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dc.contributor.authorAstell-Burt, Thomas Edward
dc.contributor.authorFeng, Xiaoqi
dc.contributor.authorKolt, Gregory S.
dc.contributor.authorJalaludinf, Bin
dc.identifier.citationAstell-Burt , T E , Feng , X , Kolt , G S & Jalaludinf , B 2015 , ' Does rising crime lead to increasing distress? Longitudinal analysis of a natural experiment with dynamic objective neighbourhood measures ' Social Science and Medicine . DOI: 10.1016/j.socscimed.2015.05.014en
dc.identifier.otherPURE: 187187022
dc.identifier.otherPURE UUID: 3aa6db36-ae3d-4a8b-95df-bdae7528ccb0
dc.identifier.otherScopus: 84930629396
dc.description.abstractIdentifying ‘neighbourhood effects’ to support widespread beliefs that where we live matters for our health remains a major challenge due to the reliance upon observational data. In this study we reassess the issue of local crime rates and psychological distress by applying unobserved bias models to a sample of participants who remain in the same neighbourhoods throughout the study. Baseline data was extracted from the 45 and Up Study between 2006 and 2008 and followed up as part of the Social Economic and Environmental Factors (SEEF) Study between 2009 and 2010. Kessler 10 scores were recorded for 25 545 men and 29 299 women reported valid outcomes. Annual crime rates per 1,000 (including non-domestic violence, malicious damage, break and enter, and stealing, theft and robbery) from 2006 to 2010 inclusive were linked to the person-level data. Change in exposure to crime among participants in this study, therefore, occurs as a result of a change in the local crime rate, rather than a process of neighbourhood selection. Gender stratified unobserved bias logistic regression adjusting for sources of time-varying confounding (age, income, employment, couple status and physical functioning) indicated that an increase in the risk of experiencing psychological distress was generally associated with an increase in the level of neighbourhood crime. Effect sizes were particularly high for women, especially for an increase in malicious damage (Odds Ratio Tertile 3 vs Tertile 1 2.40, 95% Confidence Interval 1.88, 3.05), which may indicate that damage to local built environment is an important pathway linking neighbourhood crime with psychological distress. No statistically significant association was detected for an increase in non-domestic violence, although the effect was in the hypothesised direction. In summary, the application of unobserved bias models to analyse data that takes into account the temporally dynamic characteristics of where people live warrants further investigation.en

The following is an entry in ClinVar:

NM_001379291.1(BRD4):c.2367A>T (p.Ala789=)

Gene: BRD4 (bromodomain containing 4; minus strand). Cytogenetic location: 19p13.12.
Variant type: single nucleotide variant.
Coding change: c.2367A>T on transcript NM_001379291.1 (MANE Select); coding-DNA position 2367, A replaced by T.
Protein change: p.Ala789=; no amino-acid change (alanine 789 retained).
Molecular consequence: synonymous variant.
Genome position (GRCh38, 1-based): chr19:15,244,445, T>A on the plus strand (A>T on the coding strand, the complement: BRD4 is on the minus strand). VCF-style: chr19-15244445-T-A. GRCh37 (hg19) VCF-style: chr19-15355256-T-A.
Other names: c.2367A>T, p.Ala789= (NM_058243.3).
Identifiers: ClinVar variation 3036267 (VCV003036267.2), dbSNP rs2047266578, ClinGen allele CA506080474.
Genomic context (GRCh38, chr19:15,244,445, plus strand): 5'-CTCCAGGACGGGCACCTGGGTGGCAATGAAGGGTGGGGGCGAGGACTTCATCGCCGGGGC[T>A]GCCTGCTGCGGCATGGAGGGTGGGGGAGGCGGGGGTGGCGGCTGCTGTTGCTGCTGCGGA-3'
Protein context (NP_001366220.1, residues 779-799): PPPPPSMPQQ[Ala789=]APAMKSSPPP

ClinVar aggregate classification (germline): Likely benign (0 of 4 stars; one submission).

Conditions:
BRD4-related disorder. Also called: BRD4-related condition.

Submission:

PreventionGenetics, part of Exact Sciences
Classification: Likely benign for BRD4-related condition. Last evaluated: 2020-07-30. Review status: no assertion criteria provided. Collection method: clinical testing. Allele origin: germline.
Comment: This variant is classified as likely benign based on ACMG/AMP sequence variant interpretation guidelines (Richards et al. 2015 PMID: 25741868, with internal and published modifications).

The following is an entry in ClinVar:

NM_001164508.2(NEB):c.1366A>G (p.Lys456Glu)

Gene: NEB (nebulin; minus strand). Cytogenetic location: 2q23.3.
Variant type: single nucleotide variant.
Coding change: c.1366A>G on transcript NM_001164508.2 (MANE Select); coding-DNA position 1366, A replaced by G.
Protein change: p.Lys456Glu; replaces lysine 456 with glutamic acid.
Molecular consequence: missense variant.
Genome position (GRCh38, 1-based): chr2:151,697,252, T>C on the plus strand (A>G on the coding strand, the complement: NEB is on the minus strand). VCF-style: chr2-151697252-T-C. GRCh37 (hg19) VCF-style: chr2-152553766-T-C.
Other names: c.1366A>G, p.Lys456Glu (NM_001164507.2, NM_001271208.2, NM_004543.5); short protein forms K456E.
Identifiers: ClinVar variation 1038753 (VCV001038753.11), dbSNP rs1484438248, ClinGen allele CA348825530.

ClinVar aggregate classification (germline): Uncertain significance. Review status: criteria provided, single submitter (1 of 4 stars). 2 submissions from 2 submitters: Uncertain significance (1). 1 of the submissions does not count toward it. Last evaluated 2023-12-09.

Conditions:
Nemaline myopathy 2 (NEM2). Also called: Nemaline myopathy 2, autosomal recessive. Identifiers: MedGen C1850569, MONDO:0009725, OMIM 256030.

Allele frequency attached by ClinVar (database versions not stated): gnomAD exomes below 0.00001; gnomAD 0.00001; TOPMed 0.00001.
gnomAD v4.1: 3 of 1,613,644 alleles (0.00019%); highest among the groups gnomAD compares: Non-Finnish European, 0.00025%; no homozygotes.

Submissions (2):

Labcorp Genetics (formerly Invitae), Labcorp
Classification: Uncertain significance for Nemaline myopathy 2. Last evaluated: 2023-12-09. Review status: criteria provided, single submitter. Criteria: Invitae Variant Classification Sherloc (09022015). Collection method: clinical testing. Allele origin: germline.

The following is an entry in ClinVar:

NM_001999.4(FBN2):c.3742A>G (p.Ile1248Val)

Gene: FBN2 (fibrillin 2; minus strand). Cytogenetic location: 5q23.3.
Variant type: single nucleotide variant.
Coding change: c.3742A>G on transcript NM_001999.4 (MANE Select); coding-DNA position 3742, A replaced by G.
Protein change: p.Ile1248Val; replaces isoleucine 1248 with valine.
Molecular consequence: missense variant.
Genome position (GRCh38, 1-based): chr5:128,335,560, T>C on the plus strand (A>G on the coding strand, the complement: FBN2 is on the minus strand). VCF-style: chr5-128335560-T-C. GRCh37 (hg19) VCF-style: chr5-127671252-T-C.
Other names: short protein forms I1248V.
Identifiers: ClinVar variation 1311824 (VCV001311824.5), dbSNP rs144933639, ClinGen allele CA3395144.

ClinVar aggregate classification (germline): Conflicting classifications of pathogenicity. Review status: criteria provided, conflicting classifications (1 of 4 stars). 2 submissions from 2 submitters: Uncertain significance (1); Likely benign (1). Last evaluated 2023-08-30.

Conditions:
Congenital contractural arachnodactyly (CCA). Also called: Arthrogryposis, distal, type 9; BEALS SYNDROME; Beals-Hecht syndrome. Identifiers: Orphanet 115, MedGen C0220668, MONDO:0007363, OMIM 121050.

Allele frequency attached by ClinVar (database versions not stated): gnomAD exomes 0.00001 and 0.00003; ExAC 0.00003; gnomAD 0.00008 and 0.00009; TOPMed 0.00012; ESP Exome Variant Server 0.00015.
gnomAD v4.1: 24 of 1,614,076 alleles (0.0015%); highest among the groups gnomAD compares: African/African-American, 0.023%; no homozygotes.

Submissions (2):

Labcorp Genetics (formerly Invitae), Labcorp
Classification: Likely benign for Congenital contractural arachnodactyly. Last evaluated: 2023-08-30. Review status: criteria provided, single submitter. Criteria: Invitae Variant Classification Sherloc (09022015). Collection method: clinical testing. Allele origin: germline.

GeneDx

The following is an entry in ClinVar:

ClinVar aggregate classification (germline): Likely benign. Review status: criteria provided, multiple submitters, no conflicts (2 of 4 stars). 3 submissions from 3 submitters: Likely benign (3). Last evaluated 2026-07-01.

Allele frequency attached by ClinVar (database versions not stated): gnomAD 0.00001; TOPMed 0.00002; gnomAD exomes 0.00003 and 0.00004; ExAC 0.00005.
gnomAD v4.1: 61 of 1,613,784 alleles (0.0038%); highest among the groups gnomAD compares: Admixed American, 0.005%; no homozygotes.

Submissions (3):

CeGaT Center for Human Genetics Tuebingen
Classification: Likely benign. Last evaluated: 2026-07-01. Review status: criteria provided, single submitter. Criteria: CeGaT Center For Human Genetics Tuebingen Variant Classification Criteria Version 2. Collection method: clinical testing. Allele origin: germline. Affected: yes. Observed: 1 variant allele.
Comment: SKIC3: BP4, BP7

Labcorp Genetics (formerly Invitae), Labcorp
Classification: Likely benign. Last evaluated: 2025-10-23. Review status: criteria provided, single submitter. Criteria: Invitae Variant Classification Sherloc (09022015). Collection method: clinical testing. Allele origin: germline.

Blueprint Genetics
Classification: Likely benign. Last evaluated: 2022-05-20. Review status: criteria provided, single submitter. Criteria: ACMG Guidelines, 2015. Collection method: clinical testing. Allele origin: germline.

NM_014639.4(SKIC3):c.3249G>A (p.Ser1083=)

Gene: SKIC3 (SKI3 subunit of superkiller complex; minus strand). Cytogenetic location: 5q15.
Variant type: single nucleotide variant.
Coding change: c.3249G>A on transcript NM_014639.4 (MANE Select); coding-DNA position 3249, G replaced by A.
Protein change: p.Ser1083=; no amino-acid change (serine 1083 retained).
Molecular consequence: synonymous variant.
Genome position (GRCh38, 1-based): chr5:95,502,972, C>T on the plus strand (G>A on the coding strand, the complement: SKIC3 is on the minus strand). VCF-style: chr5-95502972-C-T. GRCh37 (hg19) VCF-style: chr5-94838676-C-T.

dc.relation.ispartofSocial Science and Medicineen
dc.rightsCopyright © 2015 Published by Elsevier Ltd. This work is made available online in accordance with the publisher’s policies. This is the author created, accepted version manuscript following peer review and may differ slightly from the final published version. The final published version of this work is available at
dc.subjectMental healthen
dc.subjectUnobserved bias modelsen
dc.subjectLongitudinal studyen
dc.subjectHealth selective migrationen
dc.subjectReverse causationen
dc.subjectGF Human ecology. Anthropogeographyen
dc.titleDoes rising crime lead to increasing distress? Longitudinal analysis of a natural experiment with dynamic objective neighbourhood measuresen
dc.typeJournal articleen
dc.contributor.institutionUniversity of St Andrews. School of Geography and Geosciencesen
dc.description.statusPeer revieweden

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